Are high school algebra requirements a needless stumbling block or a necessary bridge to success? The answer depends on who you ask.

If you ask advocates of the new common core standards, more algebra is better. Common Core, now adopted by 46 states, requires high school students to pass Algebra II.

Ironically, one of the states that won't be participating is Texas, which dropped its Algebra II graduation requirement in 2014, after being one of the first states to adopt the requirement in the early 2000s. Texas dropped its requirement under pressure from local industry groups, who argued that career readiness did not require higher math, and that the Algebra 2 requirement was preventing kids from graduating.

That argument is echoed by Andrew Hacker, a retired political science professor who spent most of his career at Queens College in New York City, who has become the leading national spokesman for the controversial notion that we ask our high school students to do too much math.

Hacker's new book, "The Math Myth," is polarizing that debate — drawing fire, in particular, from math professors. Hacker argues that we need more numeracy and statistical knowledge, but less esoteric higher math, which he equates to the pedagogical fetish in previous generations with making students study Latin. This interview has been edited for clarity and length.

Deseret News: Some say we teach too little math, or we teach it badly. You say we teach too much, or the wrong kinds. Why do you think Algebra and Algebra II are barriers rather than bridges to success?

Andrew Hacker: Currently 4 million 15-year-olds are slogging through Algebra. And we make them all do it, every single one. Why? To keep the door open for maybe 50,000 who might want to use math in their career. The other 3.9 million have to do it because of those few. By the same reasoning, you can make everybody study Arabic, because a few people would need it later?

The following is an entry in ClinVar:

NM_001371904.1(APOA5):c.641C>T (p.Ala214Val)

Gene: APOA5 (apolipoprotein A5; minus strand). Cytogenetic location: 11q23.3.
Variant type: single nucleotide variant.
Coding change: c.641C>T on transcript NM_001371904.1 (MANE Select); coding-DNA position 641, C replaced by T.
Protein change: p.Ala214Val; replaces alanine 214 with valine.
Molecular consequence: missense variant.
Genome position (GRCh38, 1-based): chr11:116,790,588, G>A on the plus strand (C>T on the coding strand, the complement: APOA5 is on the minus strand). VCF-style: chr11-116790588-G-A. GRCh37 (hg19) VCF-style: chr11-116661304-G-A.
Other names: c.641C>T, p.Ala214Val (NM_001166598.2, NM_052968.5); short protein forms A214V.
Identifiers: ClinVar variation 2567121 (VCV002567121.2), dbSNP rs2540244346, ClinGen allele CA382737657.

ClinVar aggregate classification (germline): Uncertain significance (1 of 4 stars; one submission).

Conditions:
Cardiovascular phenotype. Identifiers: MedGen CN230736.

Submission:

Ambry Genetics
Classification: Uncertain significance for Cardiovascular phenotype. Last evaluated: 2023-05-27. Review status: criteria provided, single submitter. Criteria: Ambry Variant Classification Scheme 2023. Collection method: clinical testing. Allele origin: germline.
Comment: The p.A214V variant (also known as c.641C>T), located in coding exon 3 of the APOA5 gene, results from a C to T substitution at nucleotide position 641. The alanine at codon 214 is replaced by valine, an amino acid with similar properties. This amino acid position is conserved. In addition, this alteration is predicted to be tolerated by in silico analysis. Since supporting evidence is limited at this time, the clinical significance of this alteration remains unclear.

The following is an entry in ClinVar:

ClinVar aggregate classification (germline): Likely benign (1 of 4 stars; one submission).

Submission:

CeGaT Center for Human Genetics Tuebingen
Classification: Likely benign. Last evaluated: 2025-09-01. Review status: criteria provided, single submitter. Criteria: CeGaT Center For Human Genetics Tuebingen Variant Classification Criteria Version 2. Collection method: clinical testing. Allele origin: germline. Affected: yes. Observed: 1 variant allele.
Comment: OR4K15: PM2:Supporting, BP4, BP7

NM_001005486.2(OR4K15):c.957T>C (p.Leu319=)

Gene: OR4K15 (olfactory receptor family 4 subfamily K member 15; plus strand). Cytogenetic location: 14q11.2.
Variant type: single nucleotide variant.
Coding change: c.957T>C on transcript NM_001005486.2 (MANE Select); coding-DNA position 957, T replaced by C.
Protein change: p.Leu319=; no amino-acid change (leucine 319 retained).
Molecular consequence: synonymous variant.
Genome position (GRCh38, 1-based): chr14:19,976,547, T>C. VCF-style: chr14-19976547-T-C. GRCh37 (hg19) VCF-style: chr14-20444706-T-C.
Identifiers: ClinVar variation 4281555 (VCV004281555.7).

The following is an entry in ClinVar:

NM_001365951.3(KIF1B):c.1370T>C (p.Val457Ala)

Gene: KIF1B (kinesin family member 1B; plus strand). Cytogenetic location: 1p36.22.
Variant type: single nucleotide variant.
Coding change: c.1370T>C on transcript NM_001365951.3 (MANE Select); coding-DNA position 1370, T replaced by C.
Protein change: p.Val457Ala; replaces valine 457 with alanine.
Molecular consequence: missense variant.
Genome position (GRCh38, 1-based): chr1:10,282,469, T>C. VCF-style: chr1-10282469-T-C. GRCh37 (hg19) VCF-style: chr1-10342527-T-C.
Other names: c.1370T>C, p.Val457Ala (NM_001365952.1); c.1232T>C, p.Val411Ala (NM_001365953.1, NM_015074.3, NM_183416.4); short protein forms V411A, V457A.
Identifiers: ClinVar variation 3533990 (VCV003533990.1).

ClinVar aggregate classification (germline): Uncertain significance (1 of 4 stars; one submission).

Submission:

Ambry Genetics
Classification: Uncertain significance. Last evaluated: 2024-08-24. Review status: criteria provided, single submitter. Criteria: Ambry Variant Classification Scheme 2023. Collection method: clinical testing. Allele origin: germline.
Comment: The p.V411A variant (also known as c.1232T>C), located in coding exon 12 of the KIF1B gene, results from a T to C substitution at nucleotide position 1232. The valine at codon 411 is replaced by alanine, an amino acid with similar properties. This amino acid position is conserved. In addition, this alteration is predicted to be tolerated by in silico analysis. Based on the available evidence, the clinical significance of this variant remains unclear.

DN: A lot of people are saying that even average careers in the future will require more and more math. You see this as a myth?

AH: Those new jobs will not require more algebra or trigonometry. They will require more quantitative skills, which are quite different form mathematical skills. And it’s a myth that the more math you learn, the more adept you will become with quantitative work. I would much prefer, rather than herding kids in 8th grade into algebra, to continue with serious numerical work — which is what they will need on the job and as citizens, to read a corporate report, look at the federal budget, assess campaign promises. None of that requires academic math.

DN: What you just said sounds like the real world applications of math touted in the Common Core?

AH: I would love to see the Common Core do this, but the core now has itself up to two years of algebra. I’m watching to see what happens when the first returns are in for high school kids doing this. That two-year requirement is very stiff. The failure rate is going to be fantastic, unless they cheat and just re-curve the results.

DN: What impact is this having on high school students?